“Although we need to excavate two more meters to reach the floor of the tunnel, having the first images of the inside will allow us to better plan how to enter. Even so, we will have to withdraw a large amount of soil and a heavy block of stone that blocks the access.

“The whole process could take two more months of work, as we continue with the same systematic exploration that we have done from the start to avoid losing important information that lets us know what activities the citizens of Teotihuacan performed thousands of years ago and why they decided to close it, “said archaeologist Sergio Gomez.

So far, 200 tons of earth have been withdrawn, he said, while doing this we have found about 60,000 pieces of artifacts and pottery.

Angel Mora, who belongs to the Technology Support Unit of the CNMH, and engineer Juan Carlos Garcia, who operates the scanner, said that by introducing the laser, which has a range of 300 meters, through the small hollow opening the archaeologists made, there was only a length of 37 meters. Mora noted that this reading is because the laser beam “runs into something, maybe with some collapsed stones or because the tunnel has a gap.”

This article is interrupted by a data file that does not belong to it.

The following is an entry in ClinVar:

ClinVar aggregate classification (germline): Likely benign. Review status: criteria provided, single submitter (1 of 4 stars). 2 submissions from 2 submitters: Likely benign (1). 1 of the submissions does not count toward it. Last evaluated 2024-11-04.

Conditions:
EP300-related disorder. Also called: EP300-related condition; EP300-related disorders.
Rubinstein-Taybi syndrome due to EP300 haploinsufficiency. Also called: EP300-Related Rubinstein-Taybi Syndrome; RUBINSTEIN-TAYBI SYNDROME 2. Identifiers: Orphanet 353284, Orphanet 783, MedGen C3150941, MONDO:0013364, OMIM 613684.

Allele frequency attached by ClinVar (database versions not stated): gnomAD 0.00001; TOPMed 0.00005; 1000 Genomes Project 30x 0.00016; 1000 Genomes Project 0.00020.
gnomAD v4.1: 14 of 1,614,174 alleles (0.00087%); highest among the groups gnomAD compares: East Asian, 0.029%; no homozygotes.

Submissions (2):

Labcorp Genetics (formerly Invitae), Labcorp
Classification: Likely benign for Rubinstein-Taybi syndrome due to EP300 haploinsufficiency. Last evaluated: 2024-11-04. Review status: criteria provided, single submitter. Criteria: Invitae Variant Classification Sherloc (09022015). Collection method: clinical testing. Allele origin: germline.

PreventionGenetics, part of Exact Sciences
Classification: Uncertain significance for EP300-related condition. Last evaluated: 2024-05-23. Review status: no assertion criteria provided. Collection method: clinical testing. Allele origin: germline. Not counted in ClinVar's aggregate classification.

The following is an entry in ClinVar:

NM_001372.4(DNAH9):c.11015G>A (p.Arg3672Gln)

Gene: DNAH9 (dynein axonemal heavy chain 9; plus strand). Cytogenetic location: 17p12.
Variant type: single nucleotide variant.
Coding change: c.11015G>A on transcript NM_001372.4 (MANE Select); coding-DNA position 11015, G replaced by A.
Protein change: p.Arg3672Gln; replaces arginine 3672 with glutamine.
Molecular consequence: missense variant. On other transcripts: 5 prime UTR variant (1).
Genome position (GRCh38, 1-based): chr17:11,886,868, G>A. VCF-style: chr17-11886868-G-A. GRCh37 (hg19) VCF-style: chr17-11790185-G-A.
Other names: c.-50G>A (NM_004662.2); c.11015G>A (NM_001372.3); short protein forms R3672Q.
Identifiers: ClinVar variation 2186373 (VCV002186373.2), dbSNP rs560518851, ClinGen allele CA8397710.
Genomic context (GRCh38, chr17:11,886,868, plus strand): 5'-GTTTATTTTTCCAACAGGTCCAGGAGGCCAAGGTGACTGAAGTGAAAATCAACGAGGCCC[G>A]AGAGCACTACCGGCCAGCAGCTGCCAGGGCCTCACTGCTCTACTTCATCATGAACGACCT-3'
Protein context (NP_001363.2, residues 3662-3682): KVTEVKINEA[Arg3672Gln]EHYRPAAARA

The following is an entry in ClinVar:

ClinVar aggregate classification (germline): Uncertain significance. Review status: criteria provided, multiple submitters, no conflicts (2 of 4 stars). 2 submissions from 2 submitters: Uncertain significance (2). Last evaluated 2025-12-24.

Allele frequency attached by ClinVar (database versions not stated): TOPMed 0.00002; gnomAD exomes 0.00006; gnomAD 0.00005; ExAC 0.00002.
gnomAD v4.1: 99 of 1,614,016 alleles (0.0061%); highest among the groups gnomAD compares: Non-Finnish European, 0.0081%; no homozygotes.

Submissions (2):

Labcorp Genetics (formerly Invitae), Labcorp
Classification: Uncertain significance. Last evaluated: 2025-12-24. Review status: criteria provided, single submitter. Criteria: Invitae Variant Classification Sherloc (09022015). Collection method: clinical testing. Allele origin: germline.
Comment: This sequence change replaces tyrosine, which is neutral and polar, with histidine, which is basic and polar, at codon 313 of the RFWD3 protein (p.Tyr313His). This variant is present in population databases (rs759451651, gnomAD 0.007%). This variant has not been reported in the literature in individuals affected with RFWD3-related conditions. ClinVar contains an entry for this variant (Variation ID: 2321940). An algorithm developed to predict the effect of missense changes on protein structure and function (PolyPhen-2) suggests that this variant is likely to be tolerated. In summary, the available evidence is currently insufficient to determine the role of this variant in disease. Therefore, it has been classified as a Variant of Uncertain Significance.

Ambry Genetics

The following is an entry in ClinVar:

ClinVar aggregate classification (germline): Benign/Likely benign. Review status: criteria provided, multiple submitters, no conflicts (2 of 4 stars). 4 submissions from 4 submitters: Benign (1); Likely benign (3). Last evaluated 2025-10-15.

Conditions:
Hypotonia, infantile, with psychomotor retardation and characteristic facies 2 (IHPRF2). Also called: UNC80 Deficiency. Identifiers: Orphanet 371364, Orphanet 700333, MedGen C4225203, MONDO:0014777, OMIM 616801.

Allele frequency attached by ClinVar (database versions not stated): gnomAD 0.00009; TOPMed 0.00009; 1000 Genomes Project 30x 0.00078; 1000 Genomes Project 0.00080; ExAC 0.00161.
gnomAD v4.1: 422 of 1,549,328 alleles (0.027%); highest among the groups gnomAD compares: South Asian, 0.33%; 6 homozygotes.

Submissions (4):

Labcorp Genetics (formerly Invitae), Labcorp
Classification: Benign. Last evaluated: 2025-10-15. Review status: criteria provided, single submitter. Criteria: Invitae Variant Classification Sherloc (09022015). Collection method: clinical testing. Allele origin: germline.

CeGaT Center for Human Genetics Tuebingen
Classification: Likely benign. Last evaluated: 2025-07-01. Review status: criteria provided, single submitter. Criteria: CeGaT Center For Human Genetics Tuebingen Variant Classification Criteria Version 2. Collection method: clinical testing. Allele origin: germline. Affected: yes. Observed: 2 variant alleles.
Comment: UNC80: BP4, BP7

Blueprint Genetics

Sergio Gomez reported that it has not yet been precisely determined the time of construction of the tunnel, however it he has a better idea of when it was closed by the people from Teotihuacan. “Several indications suggest that access to the underground passage was closed between 200 and 250 AD, probably after depositing something inside. One of the hypotheses postulate that, within the large chamber detected by the GPR, we could locate the remains of important people in the city. “

The investigations have led to know with certainty that this tunnel was made prior to the construction of the Temple of the Feathered Serpent and the Citadel. The tunnel is contemporary with a large architectural structure, which could be a ball game court, according to theform of the ground, said the archaeologist.

Unfortunately, the INAH researcher said, when the tunnel was closed, large stones were thrown which blocked access, “and the court was also destroyed and razed by the people of Teotihuacan, only small remnants remain.

Quetzalcoatl as depicted in the Codex Telleriano-Remensis (Wikimedia Commons)

“Locating the entrance to the tunnel fulfills one of the most important objectives of the Project Tlalocan, to precisely confirm that the main entrance was located in the exact spot where the excavation is planned. We must continue the excavation of the vertical shaft until it reaches the floor level to thereby start scanning the tunnel towards the East. “

According to the hypothesis about the meaning and symbolism of the tunnel, archaeologist Sergio Gomez, said the tunnel had to be linked to concepts related to the underworld, hence it is possible that in this place were carried out initiation rituals and the divine investiture of Teotihuacan rulers, since the power was acquired in these sacred spaces.

Also, it is known that rulers were buried in the holiest places. “For a long time local and foreign archaeologists have attempted to locate the graves of the rulers of the ancient city, but the search has been fruitless.